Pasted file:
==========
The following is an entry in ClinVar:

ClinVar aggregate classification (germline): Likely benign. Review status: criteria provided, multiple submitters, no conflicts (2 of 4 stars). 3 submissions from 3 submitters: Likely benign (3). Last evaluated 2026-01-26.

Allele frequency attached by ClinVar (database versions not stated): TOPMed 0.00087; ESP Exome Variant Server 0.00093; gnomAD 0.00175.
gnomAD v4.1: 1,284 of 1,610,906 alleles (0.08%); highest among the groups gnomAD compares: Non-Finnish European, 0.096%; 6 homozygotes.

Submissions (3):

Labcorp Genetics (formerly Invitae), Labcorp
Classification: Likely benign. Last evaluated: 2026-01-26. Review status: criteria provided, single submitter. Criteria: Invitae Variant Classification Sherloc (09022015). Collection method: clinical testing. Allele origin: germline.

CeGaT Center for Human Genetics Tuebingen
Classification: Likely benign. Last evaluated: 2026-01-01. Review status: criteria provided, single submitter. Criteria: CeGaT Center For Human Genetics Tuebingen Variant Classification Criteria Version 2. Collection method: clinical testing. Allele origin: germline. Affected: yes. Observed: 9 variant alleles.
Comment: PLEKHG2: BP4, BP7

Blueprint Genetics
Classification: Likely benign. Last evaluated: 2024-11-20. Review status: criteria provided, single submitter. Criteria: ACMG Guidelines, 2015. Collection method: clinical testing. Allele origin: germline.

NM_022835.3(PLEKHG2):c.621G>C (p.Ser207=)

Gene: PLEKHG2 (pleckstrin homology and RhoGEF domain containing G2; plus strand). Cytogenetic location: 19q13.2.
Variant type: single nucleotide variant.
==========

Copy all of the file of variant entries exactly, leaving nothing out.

The following is an entry in ClinVar:

ClinVar aggregate classification (germline): Likely benign. Review status: criteria provided, multiple submitters, no conflicts (2 of 4 stars). 3 submissions from 3 submitters: Likely benign (3). Last evaluated 2026-01-26.

Allele frequency attached by ClinVar (database versions not stated): TOPMed 0.00087; ESP Exome Variant Server 0.00093; gnomAD 0.00175.
gnomAD v4.1: 1,284 of 1,610,906 alleles (0.08%); highest among the groups gnomAD compares: Non-Finnish European, 0.096%; 6 homozygotes.

Submissions (3):

Labcorp Genetics (formerly Invitae), Labcorp
Classification: Likely benign. Last evaluated: 2026-01-26. Review status: criteria provided, single submitter. Criteria: Invitae Variant Classification Sherloc (09022015). Collection method: clinical testing. Allele origin: germline.

CeGaT Center for Human Genetics Tuebingen
Classification: Likely benign. Last evaluated: 2026-01-01. Review status: criteria provided, single submitter. Criteria: CeGaT Center For Human Genetics Tuebingen Variant Classification Criteria Version 2. Collection method: clinical testing. Allele origin: germline. Affected: yes. Observed: 9 variant alleles.
Comment: PLEKHG2: BP4, BP7

Blueprint Genetics
Classification: Likely benign. Last evaluated: 2024-11-20. Review status: criteria provided, single submitter. Criteria: ACMG Guidelines, 2015. Collection method: clinical testing. Allele origin: germline.

NM_022835.3(PLEKHG2):c.621G>C (p.Ser207=)

Gene: PLEKHG2 (pleckstrin homology and RhoGEF domain containing G2; plus strand). Cytogenetic location: 19q13.2.
Variant type: single nucleotide variant.